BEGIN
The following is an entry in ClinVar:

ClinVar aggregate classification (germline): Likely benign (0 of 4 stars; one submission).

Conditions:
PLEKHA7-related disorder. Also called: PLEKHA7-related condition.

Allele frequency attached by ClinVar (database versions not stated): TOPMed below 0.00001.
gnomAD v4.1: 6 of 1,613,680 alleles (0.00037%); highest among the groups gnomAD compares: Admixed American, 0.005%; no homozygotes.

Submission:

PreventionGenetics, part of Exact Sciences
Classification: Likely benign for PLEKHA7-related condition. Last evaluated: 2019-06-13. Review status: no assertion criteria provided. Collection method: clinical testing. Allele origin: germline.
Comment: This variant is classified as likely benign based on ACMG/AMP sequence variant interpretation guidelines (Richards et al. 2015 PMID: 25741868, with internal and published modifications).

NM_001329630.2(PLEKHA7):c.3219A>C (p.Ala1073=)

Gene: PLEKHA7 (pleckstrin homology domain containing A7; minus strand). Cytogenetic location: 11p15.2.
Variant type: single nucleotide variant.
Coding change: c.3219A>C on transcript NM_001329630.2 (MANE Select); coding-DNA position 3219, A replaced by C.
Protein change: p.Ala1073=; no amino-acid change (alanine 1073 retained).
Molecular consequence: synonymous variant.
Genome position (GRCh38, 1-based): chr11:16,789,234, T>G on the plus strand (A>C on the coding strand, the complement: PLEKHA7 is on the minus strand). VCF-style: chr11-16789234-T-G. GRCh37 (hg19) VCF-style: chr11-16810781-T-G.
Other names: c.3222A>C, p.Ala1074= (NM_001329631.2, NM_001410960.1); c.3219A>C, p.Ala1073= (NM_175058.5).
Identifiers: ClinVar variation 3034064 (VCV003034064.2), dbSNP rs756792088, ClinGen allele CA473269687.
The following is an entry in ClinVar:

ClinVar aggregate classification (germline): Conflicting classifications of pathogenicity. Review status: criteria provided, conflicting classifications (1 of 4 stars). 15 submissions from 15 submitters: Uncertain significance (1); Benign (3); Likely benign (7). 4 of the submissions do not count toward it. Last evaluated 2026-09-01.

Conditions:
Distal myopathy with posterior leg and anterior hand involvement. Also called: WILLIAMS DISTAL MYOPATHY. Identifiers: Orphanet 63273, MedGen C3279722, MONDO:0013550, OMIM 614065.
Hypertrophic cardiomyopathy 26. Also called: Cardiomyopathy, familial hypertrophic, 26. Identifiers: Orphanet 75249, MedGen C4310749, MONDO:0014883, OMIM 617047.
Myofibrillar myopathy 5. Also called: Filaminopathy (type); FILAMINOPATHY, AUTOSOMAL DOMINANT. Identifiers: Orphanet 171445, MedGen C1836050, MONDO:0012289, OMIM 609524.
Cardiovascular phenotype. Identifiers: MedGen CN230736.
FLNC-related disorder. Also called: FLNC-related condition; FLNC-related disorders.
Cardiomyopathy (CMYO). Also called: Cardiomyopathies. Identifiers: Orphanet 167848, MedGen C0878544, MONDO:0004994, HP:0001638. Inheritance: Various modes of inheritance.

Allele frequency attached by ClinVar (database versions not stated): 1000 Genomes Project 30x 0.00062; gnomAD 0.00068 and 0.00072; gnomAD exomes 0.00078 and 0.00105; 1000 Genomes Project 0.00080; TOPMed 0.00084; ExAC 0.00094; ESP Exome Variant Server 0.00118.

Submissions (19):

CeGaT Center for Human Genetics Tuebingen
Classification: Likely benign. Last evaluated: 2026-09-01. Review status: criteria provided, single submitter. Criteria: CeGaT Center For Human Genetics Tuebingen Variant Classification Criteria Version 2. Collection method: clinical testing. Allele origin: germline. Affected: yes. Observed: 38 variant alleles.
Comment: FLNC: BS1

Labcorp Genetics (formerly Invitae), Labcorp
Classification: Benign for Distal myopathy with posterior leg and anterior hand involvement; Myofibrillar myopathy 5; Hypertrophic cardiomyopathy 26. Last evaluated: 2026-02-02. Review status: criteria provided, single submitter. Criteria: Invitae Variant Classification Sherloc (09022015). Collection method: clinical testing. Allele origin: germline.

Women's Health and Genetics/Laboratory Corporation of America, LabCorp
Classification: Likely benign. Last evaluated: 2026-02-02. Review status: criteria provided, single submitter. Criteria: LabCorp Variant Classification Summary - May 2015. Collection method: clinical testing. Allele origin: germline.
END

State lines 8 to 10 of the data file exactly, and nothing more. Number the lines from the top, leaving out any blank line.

PreventionGenetics, part of Exact Sciences
Classification: Likely benign for PLEKHA7-related condition. Last evaluated: 2019-06-13. Review status: no assertion criteria provided. Collection method: clinical testing. Allele origin: germline.
Comment: This variant is classified as likely benign based on ACMG/AMP sequence variant interpretation guidelines (Richards et al. 2015 PMID: 25741868, with internal and published modifications).